FATTY ACID DEGRADATION IN CAULOBACTER CRESCENTUS (LIPID METABOLISM, OXIDATION ENZYMES)
O'CONNELL, MARY ANNE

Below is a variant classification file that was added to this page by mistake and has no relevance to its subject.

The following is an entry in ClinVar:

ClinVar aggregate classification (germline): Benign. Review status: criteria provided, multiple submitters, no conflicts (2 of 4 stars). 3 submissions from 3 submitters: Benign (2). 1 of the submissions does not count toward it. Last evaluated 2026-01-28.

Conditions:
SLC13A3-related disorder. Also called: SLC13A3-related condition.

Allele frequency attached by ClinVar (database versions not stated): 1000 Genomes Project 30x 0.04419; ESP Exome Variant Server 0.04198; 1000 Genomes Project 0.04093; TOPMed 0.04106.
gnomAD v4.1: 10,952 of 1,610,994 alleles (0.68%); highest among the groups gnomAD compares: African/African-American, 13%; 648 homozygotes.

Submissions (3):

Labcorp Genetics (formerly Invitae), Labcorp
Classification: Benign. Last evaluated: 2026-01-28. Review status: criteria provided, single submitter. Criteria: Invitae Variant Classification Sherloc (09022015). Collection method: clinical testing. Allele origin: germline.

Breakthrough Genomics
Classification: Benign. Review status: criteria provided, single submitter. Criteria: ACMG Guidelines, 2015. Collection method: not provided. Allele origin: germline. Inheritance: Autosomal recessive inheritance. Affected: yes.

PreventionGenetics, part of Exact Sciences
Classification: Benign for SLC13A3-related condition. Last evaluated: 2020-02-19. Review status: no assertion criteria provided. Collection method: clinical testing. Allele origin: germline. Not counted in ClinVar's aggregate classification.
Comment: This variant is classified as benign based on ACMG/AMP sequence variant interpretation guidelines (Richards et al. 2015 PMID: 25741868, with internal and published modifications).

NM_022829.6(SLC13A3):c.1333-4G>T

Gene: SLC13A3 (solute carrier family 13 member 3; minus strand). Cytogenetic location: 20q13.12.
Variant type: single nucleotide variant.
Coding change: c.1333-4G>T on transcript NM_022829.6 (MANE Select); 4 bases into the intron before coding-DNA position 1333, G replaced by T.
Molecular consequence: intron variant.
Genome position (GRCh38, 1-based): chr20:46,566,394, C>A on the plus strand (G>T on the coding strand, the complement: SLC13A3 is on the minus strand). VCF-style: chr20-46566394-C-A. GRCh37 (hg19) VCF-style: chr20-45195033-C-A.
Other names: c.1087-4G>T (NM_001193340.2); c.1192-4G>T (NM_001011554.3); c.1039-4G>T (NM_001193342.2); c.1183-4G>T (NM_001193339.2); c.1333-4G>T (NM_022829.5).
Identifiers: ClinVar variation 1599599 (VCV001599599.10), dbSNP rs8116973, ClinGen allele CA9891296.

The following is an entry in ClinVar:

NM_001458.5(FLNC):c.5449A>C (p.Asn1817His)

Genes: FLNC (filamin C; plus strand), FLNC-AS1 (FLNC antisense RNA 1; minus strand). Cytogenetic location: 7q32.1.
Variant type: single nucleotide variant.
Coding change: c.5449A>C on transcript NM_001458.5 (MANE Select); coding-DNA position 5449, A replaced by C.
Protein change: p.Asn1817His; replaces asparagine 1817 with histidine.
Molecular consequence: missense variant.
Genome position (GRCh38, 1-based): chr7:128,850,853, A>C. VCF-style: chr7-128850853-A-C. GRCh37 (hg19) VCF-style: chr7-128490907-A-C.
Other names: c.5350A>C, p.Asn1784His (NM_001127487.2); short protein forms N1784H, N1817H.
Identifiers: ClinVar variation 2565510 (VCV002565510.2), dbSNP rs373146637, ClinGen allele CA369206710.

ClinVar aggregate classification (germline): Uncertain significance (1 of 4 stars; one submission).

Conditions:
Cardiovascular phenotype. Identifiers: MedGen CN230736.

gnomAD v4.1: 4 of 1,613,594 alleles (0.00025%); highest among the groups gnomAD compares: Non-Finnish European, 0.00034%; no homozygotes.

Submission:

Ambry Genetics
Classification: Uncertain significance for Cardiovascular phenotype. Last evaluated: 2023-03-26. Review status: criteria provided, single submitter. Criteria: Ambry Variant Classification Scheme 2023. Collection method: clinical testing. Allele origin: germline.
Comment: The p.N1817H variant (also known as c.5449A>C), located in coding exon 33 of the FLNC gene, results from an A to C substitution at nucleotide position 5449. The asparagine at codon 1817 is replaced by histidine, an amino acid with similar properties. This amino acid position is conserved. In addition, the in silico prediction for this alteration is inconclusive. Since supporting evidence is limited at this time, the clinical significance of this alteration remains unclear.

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The pathway of fatty acid utilization was investigated in Caulobacter crescentus. Two strains of C. crescentus were shown to utilize fatty acids as sole carbon source and five enzymes involved in a (beta)-oxidation degradative pathway were identified in cell extracts. These included, acyl-CoA synthase; acyl-Co dehydrogenase; enyol-CoA hydratase; 3-hydroxyacyl-CoA dehydrogenase; and 3-ketoacyl-CoA thiolase. The activities of these enzymes were higher in C. crescentus than the fully induced levels observed in Escherichia coli. Growth in glucose or glucose plus oleic acid decreased fatty acid uptake and lowered the specific activity of the enzymes involved in (beta)-oxidation by 2- to 3-fold, in contrast to the 50-fold glucose repression found in E. coli. The mild glucose repression of the acyl-CoA synthetase was reversed by exogenous dibutyryl cyclic AMP. Acyl-CoA synthetase activity was shown to be the same in oleic acid-grown cells and in cells grown in the presence of succinate. Thus, fatty acid degradation by the (beta)-oxidation pathway is constitutive in C. crescentus and is only mildly affected by growth in the presence of glucose.;Tn5 insertion mutants unable to form colonies when oleic acid was the sole carbon source were isolated. These mutants efficiently transported fatty acids and had (beta)-oxidation enzyme levels comparable with that of the wild type. Our inability to obtain fatty acid degradation mutants, coupled with the high constitutive levels of the (beta)-oxidation enzymes, suggest that fatty acid turnover might play an essential role in membrane biogenesis and cell cycle events in C. crescentus.;The enzymes of the (beta)-oxidation pathway in C. crescentus were characterized and three of the enzymes were purified. The purification scheme allowed the co-purification of crotonase, 3-hydroxyacyl-CoA dehydrogenase, and thiolase. The relative heat stability of thiolase allowed its purification to near homogeneity. These three enzymes form a multienzyme complex in E. coli, but a similar complex was not observed in C. crescentus. Instead, separate proteins are present with different enzymatic activities, in a manner similar to the (beta)-oxidation enzymes that have been isolated from higher eukaryotes. In these cells, as in C. crescentus, the individual enzymes form multimers of identical subunits.
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